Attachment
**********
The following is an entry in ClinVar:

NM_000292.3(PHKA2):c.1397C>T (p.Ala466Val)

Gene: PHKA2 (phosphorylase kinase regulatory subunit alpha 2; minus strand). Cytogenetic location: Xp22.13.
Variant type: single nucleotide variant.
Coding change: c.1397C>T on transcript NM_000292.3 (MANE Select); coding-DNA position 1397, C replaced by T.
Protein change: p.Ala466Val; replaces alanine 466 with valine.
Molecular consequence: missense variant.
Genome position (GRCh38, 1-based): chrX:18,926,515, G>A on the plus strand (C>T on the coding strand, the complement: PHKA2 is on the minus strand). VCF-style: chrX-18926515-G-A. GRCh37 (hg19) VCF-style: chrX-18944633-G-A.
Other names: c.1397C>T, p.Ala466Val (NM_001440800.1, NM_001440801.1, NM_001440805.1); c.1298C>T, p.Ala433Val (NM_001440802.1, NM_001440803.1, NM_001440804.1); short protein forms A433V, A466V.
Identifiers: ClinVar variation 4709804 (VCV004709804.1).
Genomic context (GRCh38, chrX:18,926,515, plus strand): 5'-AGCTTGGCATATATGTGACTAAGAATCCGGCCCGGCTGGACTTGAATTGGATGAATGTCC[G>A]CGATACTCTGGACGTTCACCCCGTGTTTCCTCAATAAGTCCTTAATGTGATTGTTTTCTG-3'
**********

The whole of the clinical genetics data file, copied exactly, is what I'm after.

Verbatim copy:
The following is an entry in ClinVar:

NM_000292.3(PHKA2):c.1397C>T (p.Ala466Val)

Gene: PHKA2 (phosphorylase kinase regulatory subunit alpha 2; minus strand). Cytogenetic location: Xp22.13.
Variant type: single nucleotide variant.
Coding change: c.1397C>T on transcript NM_000292.3 (MANE Select); coding-DNA position 1397, C replaced by T.
Protein change: p.Ala466Val; replaces alanine 466 with valine.
Molecular consequence: missense variant.
Genome position (GRCh38, 1-based): chrX:18,926,515, G>A on the plus strand (C>T on the coding strand, the complement: PHKA2 is on the minus strand). VCF-style: chrX-18926515-G-A. GRCh37 (hg19) VCF-style: chrX-18944633-G-A.
Other names: c.1397C>T, p.Ala466Val (NM_001440800.1, NM_001440801.1, NM_001440805.1); c.1298C>T, p.Ala433Val (NM_001440802.1, NM_001440803.1, NM_001440804.1); short protein forms A433V, A466V.
Identifiers: ClinVar variation 4709804 (VCV004709804.1).
Genomic context (GRCh38, chrX:18,926,515, plus strand): 5'-AGCTTGGCATATATGTGACTAAGAATCCGGCCCGGCTGGACTTGAATTGGATGAATGTCC[G>A]CGATACTCTGGACGTTCACCCCGTGTTTCCTCAATAAGTCCTTAATGTGATTGTTTTCTG-3'